Top Key Metrics to Analyse and Report on your Digital Marketing.
Unlike traditional marketing strategies, digital marketing can provide you with real-time data and results. This is so you can see what’s working and what’s not — allowing you to adjust your marketing strategy as you see fit. So, what are the top key metrics you need to focus on to start reporting on your digital marketing? Read on to find out!
Why Marketing Analytics?
Understanding your data ensures your marketing efforts are directed in the right place. Therefore, it will help you understand your customers’ behaviour and identify any trends so that you can improve future campaigns. Above all, analytics help us paint a picture of what is happening with our marketing. Allowing us to focus our efforts on the channels that give us the most return on investment.
Metric 1: Sales & Revenue Data
If you’re an eCommerce business, sales and revenue is probably the top key metric you’ll be monitoring to evaluate success. Because sales and revenue provide insights into what’s selling well and what’s not. If your marketing isn’t generating revenue, it might be time to re-evaluate your strategy.
When evaluating revenue a key metric to look at is Cost-per-acquisition (CPA) or Customer acquisition cost (CAC). Because your CAC is basically how much you had to spend to acquire a new customer. For instance, say you spent $100 on advertising and acquired one new customer then your CAC is $100 per customer. Comparing this to your Lifetime customer value (LTV) can provide you with information on whether your marketing is profitable.
You’re a hairdresser and you charge $100 a cut, and on average your customers come in three times a year. That’s $300 per customer, so if you’re spending $100 per customer then you’re still making a profit. However, it’s when your CAC exceeds your LTV that you might start to run into trouble.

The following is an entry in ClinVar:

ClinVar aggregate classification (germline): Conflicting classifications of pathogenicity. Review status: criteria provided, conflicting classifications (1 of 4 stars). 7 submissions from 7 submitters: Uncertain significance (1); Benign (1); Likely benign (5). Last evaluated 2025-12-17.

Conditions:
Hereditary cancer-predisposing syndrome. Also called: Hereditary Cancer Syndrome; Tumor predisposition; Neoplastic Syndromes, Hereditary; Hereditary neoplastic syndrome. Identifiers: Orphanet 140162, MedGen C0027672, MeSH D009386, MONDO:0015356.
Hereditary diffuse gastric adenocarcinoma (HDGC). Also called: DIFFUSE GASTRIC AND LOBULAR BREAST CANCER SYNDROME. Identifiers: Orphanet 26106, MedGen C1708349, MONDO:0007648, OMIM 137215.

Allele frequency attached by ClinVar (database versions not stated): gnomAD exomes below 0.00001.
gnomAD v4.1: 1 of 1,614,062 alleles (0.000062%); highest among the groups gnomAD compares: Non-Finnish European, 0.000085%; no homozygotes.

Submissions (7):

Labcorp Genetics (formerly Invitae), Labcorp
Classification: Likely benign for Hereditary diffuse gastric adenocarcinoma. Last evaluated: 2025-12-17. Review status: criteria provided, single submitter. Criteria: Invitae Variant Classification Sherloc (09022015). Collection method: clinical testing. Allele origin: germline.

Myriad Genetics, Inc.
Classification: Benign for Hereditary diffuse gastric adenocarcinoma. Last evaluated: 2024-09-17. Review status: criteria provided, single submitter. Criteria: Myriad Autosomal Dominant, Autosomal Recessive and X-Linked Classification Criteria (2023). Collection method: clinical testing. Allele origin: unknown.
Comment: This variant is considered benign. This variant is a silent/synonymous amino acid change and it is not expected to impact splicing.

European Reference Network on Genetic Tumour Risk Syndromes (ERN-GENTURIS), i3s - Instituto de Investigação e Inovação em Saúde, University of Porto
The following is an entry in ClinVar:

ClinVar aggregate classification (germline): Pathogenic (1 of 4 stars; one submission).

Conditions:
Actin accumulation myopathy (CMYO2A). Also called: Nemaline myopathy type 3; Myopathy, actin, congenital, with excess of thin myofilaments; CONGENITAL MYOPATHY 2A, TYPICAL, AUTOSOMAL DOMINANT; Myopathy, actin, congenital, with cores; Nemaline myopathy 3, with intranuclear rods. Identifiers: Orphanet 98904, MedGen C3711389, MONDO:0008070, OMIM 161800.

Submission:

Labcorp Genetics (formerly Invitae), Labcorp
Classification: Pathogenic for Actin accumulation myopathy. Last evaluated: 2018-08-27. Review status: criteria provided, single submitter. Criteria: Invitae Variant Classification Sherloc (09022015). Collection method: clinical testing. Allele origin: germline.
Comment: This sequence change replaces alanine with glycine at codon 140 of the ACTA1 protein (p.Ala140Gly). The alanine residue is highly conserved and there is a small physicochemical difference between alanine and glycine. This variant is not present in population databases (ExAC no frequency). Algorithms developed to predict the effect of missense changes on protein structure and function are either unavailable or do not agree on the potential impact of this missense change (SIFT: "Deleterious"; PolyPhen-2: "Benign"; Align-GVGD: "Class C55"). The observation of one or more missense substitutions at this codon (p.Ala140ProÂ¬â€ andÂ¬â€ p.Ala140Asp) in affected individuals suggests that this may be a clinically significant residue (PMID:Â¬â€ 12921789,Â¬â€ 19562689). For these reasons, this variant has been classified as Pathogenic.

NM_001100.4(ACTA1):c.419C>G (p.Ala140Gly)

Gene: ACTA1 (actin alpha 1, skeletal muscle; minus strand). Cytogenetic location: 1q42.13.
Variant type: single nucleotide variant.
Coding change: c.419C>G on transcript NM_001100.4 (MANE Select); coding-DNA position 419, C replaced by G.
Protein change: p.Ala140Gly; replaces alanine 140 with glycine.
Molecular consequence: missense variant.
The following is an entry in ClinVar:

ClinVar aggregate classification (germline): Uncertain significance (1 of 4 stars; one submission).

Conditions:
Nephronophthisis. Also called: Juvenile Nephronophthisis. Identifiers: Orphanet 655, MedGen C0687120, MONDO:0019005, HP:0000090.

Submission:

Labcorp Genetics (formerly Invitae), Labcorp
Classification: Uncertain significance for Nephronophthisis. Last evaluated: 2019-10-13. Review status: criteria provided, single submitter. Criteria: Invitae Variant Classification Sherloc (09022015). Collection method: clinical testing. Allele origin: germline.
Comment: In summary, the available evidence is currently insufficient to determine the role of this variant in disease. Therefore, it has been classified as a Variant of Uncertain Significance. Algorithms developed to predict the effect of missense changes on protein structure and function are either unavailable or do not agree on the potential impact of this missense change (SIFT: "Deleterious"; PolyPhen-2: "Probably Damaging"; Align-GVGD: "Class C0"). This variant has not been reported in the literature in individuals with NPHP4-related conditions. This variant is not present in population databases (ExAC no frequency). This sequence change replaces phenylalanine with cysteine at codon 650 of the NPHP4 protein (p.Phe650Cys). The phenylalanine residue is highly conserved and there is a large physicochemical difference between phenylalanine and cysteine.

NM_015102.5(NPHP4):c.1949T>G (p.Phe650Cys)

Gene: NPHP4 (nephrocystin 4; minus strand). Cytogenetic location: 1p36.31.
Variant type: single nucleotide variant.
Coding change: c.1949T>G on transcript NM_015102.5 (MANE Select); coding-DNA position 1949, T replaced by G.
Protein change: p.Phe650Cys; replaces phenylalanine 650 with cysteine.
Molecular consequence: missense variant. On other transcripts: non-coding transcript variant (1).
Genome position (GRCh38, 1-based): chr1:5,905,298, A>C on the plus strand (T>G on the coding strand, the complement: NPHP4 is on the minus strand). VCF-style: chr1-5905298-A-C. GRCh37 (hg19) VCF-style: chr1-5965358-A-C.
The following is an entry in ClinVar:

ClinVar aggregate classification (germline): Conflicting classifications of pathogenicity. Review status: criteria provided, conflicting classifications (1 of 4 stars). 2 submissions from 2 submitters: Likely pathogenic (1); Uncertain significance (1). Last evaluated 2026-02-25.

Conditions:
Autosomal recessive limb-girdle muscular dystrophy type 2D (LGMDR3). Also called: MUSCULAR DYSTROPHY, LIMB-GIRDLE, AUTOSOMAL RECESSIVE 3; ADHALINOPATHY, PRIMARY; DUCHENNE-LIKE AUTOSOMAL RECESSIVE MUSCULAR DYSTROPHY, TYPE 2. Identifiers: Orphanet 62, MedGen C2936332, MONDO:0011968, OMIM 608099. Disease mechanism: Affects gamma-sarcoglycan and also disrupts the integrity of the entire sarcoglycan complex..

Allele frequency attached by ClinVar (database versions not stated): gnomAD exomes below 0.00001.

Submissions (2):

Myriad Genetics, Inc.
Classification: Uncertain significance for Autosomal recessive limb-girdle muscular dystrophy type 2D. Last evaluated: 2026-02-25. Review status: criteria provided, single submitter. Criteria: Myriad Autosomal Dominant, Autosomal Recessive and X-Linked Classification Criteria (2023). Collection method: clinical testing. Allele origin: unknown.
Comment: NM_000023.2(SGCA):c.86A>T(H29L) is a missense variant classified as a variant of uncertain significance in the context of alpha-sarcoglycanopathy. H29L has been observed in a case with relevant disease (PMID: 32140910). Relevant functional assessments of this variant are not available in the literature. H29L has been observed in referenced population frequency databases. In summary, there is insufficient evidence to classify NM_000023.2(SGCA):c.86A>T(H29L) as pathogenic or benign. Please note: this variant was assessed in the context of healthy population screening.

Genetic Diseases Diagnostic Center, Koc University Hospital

According to Shopify, the higher your LTV is compared to your CAC “the faster your business will grow.”
Metric 2: Web Traffic Analytics
Google Analytics is your strongest marketing tool for tracking data from your website. The most popular metrics to monitor in Google Analytics are Sessions, Unique Visitors, Bounce Rate, and Average Session Duration. These metrics help us to understand how potential customers interact with your website.
Sessions indicate the total time a user is active on your site, and Unique Visitors provide us with information on how many people have visited your site. Engagement metrics like Bounce Rates and Average Session Duration tell us how engaged a customer is. For instance, whether they bounce away as soon as they land on your website. Or how long they are spending consuming content per webpage.
It’s worth setting up Conversion Goals for your site to track potential leads. By doing so you can better evaluate and understand the effectiveness of your marketing campaigns. Also, by enabling Ecommerce Tracking in your Google Analytics you can track the conversions of people who have bought something from your site.
Monitoring these metrics can help you understand how engaged people are with your site. Therefore, the more engaged a person is the more likely it is that they will become a customer.
Metric 3: Lead Generation Data
Common lead generation sources include paid advertisements, email marketing, and social media.
Social Media Insights
Such as Likes, Shares, Comments, Impressions, and Reach can help you to understand things such as; how your brand resonates with your target audience. Also, what channel is most useful in reaching and engaging your intended audience.
Email Marketing Analytics
For email campaigns, Open Rates and Click Rates can indicate if your subject or message content resonates with your subscribed audience. A good open rate shows you have an active subscriber list and a click-worthy subject line and pre-header text. Link clicks indicate that you have intriguing content worth reading.
Paid Advertising Results
The Click-Through-Rate (CTR) on a paid ad indicates how effective that ad is to the audience you’re showing it to. In addition, Cost-Per-Click (CPC) indicates how much you’re spending per click. If you’re getting a high click rate, but no conversions, there could be a problem with your landing page. Or if you’re getting low clicks and no conversions, this likely indicates that people may have clicked on your ad by accident.
A Final Word about Data.
Data and analysis can help us understand our customer behaviour and inform our marketing messages. Overall, it can help us focus our marketing efforts to enable us to make better business decisions. But all this data means nothing if you have not clearly defined your goals. Setting quantifiable key performance indicators (KPIs) allows you to appropriately track your marketing efforts. Whether you want to increase your brand awareness or get more followers, analysing your data will allow you to maximise your return on investment. In both time and dollars spent on marketing.